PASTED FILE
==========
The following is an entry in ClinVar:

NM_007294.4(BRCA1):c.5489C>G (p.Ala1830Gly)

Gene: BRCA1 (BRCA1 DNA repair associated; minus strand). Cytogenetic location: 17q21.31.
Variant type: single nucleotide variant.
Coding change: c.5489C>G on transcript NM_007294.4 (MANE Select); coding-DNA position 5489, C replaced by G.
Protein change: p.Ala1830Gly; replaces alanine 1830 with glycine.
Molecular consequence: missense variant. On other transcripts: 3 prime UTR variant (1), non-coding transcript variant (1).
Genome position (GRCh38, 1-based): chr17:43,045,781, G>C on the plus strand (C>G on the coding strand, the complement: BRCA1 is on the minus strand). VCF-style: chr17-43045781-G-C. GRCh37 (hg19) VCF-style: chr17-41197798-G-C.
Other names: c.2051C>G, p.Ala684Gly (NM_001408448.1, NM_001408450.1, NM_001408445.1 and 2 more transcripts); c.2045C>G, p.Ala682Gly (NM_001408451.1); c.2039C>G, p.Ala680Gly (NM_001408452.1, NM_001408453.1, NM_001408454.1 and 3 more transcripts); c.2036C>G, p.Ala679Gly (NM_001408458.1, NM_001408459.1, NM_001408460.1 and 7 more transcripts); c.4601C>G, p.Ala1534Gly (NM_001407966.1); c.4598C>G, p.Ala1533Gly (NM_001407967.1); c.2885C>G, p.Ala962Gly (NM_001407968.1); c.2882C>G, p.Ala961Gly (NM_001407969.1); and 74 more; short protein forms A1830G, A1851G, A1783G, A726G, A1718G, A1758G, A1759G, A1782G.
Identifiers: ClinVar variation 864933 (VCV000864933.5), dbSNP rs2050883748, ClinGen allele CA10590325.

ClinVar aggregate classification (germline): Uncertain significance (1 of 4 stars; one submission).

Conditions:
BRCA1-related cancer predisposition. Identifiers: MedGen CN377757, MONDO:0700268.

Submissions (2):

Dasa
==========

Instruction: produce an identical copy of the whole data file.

The following is an entry in ClinVar:

NM_007294.4(BRCA1):c.5489C>G (p.Ala1830Gly)

Gene: BRCA1 (BRCA1 DNA repair associated; minus strand). Cytogenetic location: 17q21.31.
Variant type: single nucleotide variant.
Coding change: c.5489C>G on transcript NM_007294.4 (MANE Select); coding-DNA position 5489, C replaced by G.
Protein change: p.Ala1830Gly; replaces alanine 1830 with glycine.
Molecular consequence: missense variant. On other transcripts: 3 prime UTR variant (1), non-coding transcript variant (1).
Genome position (GRCh38, 1-based): chr17:43,045,781, G>C on the plus strand (C>G on the coding strand, the complement: BRCA1 is on the minus strand). VCF-style: chr17-43045781-G-C. GRCh37 (hg19) VCF-style: chr17-41197798-G-C.
Other names: c.2051C>G, p.Ala684Gly (NM_001408448.1, NM_001408450.1, NM_001408445.1 and 2 more transcripts); c.2045C>G, p.Ala682Gly (NM_001408451.1); c.2039C>G, p.Ala680Gly (NM_001408452.1, NM_001408453.1, NM_001408454.1 and 3 more transcripts); c.2036C>G, p.Ala679Gly (NM_001408458.1, NM_001408459.1, NM_001408460.1 and 7 more transcripts); c.4601C>G, p.Ala1534Gly (NM_001407966.1); c.4598C>G, p.Ala1533Gly (NM_001407967.1); c.2885C>G, p.Ala962Gly (NM_001407968.1); c.2882C>G, p.Ala961Gly (NM_001407969.1); and 74 more; short protein forms A1830G, A1851G, A1783G, A726G, A1718G, A1758G, A1759G, A1782G.
Identifiers: ClinVar variation 864933 (VCV000864933.5), dbSNP rs2050883748, ClinGen allele CA10590325.

ClinVar aggregate classification (germline): Uncertain significance (1 of 4 stars; one submission).

Conditions:
BRCA1-related cancer predisposition. Identifiers: MedGen CN377757, MONDO:0700268.

Submissions (2):

Dasa